Social Inflation Insight

Higher Premiums on Main Street

Good morning,
Here at Triple-I, we know social inflation affects many of our readers in the form of higher insurance payouts. This week, we’re highlighting a report from the American Property Casualty Insurance Association (APCIA) on the effect rising payouts have on small businesses. When discussing with lawmakers why social inflation is vital to address, it is essential to illustrate the negative impact it leaves on small businesses and consumers. 
APCIA notes the dramatic effects that inflation and lawsuit abuse have had across our communities, like increasing the cost of business insurance.
“Skyrocketing inflation and legal system abuse have forced prices higher across society... As a result… insurers are facing significantly higher claims costs. [So much] so that insurers’ claims costs and expenses now are higher than what they collect in premiums in many cases.” They conclude that “As a result, the insurance rates that insurers can offer to businesses have had to increase, including on some of the types of insurance frequently utilized by small businesses, including property, auto, liability, and cyber insurance.

Concerning business insurance, APCIA notes that “inflation in insurance claims has been rising even faster than CPI, outpacing increases in premiums” and that lawsuit abuse is one of the driving factors. The impact cannot be understated. Small businesses rely on business insurance, often a commercial multi-peril policy, to protect their business from costly unexpected catastrophes.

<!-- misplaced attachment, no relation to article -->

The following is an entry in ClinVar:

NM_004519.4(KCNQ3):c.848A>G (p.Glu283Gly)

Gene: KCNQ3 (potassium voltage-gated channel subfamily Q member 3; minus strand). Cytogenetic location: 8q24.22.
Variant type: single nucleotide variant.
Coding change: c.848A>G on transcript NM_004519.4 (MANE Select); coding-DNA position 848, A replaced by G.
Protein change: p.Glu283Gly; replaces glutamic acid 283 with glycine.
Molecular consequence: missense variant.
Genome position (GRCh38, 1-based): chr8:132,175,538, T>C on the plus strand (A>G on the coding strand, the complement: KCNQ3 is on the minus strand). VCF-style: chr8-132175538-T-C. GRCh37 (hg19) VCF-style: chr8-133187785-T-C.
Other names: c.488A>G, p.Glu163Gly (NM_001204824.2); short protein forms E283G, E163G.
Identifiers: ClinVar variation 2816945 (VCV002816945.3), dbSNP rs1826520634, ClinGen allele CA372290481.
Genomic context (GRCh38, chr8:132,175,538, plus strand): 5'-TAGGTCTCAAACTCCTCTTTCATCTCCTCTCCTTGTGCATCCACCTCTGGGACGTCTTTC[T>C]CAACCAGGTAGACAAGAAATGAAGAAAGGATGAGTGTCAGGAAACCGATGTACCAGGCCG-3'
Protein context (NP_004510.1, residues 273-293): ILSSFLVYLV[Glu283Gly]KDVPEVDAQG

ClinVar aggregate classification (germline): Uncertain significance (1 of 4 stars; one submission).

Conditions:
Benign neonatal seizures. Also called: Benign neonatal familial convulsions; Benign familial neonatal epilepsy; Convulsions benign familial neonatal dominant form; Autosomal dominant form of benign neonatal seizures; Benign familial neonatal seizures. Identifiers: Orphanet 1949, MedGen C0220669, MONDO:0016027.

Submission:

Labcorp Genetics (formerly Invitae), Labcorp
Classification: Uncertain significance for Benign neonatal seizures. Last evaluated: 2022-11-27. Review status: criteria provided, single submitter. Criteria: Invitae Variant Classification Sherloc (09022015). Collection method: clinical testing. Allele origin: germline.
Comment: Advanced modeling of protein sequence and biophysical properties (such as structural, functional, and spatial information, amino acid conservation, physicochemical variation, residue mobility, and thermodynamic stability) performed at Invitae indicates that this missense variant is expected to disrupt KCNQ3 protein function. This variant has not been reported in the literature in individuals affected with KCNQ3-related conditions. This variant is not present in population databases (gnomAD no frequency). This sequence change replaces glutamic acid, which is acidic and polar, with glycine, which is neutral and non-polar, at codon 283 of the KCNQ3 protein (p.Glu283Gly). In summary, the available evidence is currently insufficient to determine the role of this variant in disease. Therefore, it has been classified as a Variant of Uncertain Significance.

This trend has also impacted the commercial auto insurance market. According to the APCIA, increased attorney involvement in commercial auto claims has risen in conjunction with the rise in liability payouts, with nuclear verdict payouts rising from $300 million in 2011 to over $1 billion in 2019. Also quoted in the article is the American Transportation Research Institute’s (ATRI) February 2022 study on rising insurance costs in the trucking industry, highlighting how litigation has contributed to a “loss of coverage capacity” in the commercial auto insurance market. 

The message is clear: allowing lawsuit abuse to continue will directly impact small business viability and future economic growth. 

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